Taking the dead bodies of the bandits with them to collect their bounty, the bandits approach the deserted sheriff’s office in San Miguel, to the horror of the snobbish white folks who reside in San Miguel. With the town bubbling with astonishment it isn’t long before the aforementioned Mayor Griffin (R.G. Armstrong) approaches both men in the empty sheriff’s office, ranting brazenly before being quickly put in his place by Boss, and set straight as to how things are going to go down from here out.

Boss makes fully known his intention to capture Jed Clayton to ensnare the large bounty on his head, and that he plans to utilize Jed’s association with the town to do it. It isn’t long before Boss stirs up more trouble with several more of the Clayton gang’s underlings which eventually leads thems to killing two and wounding another. Whith the town now ever more riled up, Boss then proceeds to muscle in on the town’s empty sheriff’s position using the town counsels fear of retaliation from the Clayton gang against them.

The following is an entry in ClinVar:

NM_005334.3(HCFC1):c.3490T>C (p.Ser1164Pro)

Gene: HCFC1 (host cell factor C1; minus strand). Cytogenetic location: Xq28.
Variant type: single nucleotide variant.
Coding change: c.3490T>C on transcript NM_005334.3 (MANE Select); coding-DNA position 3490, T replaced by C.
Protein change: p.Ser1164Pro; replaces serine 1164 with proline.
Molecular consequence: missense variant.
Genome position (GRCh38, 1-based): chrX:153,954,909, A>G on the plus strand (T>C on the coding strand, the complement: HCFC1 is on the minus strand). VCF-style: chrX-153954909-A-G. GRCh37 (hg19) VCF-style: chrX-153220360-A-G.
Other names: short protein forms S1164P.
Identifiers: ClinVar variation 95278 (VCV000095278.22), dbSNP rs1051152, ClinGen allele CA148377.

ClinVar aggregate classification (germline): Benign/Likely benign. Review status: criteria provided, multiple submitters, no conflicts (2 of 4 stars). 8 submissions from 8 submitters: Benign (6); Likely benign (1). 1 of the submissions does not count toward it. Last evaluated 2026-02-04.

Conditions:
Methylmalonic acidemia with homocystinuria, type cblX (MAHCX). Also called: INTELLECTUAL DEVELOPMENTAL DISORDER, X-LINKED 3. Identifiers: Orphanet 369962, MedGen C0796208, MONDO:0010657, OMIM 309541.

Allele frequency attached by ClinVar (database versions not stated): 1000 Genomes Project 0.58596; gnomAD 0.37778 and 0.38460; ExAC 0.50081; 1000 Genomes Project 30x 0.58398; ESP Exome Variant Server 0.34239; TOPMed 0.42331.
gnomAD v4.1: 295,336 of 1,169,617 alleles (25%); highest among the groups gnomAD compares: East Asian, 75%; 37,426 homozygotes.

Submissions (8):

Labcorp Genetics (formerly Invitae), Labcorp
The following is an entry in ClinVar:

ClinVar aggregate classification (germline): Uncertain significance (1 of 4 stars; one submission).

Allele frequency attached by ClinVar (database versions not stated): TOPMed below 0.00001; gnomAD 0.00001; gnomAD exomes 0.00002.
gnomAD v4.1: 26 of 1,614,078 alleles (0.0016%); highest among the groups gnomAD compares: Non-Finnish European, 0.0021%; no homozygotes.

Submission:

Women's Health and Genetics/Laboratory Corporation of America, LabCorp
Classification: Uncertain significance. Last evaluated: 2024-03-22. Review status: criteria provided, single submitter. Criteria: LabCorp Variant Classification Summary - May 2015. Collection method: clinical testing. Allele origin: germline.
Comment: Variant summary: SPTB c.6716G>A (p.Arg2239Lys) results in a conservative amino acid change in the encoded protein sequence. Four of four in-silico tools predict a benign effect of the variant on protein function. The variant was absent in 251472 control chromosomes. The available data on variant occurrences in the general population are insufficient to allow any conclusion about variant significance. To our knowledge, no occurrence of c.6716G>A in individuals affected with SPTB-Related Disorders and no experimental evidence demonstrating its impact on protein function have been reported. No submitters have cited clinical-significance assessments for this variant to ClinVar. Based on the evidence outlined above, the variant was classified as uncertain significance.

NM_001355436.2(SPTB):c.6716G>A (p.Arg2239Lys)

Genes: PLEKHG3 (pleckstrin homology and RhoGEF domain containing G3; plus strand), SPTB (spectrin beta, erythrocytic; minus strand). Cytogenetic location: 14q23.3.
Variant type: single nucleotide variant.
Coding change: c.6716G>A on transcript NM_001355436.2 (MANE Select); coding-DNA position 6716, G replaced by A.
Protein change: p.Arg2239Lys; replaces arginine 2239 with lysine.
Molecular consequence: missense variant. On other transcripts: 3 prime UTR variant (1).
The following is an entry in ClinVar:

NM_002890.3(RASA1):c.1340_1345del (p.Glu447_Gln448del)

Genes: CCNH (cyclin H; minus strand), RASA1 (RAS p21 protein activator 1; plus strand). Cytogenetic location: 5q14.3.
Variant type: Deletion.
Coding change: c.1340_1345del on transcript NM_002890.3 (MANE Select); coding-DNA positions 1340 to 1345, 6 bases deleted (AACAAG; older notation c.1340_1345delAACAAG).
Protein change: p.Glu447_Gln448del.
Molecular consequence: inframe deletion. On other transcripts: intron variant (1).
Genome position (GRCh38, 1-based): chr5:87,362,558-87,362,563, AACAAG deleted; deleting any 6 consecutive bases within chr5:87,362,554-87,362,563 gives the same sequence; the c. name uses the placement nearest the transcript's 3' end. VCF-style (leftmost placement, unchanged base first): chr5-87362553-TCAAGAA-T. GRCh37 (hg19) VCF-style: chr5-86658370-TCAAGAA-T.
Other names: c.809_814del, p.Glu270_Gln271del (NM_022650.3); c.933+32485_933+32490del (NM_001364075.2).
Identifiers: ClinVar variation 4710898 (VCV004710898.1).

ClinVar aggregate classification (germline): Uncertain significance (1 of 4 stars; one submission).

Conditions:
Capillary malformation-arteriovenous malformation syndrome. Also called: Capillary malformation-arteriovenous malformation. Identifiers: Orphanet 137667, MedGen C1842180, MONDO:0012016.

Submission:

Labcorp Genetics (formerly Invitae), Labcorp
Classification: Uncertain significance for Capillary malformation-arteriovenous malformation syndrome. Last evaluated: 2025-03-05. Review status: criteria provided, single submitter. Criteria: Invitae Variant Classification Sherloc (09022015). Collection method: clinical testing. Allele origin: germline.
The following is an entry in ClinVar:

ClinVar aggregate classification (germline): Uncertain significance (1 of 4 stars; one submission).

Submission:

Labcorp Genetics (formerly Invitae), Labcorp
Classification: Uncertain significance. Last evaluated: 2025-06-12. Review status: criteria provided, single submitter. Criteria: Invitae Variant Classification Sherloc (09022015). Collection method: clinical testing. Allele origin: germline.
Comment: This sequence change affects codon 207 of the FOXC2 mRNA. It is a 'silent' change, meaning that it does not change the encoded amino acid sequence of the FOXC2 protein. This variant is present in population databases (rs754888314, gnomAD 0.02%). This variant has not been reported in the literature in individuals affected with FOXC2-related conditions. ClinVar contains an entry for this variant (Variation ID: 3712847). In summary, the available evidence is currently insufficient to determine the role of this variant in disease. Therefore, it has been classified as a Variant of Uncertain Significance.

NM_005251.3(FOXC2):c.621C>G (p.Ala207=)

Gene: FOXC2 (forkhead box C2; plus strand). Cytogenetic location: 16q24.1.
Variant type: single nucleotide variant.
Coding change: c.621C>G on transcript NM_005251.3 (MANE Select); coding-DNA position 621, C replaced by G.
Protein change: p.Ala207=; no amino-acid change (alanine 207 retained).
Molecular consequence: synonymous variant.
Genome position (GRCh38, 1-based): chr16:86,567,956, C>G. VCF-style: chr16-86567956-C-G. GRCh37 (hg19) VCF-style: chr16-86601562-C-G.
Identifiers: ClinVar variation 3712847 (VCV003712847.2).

Here the meat of the story unfolds, with the numerous interactions of hilarity between Boss, Amos and the hopelessly ignorant white townsfolk. A notable instance being between Boss and the soon to be smitten local schoolmarm Miss Pruitt (Barbara Leigh), Pruitt declares: “When I visited my friends in Boston the negro’s would dance and sing. I would watch them, it was a very fun time.” To which Boss hilariously responds: “Well Miss Pruitt, now you can tell your friends in Boston that you've met some niggers that don't dance or sing.”

The story continues on in a similar fashion bogging down slighty, until leading into the action between Boss, Amos and the Clayton gang as guns begin blazing and bodies falling.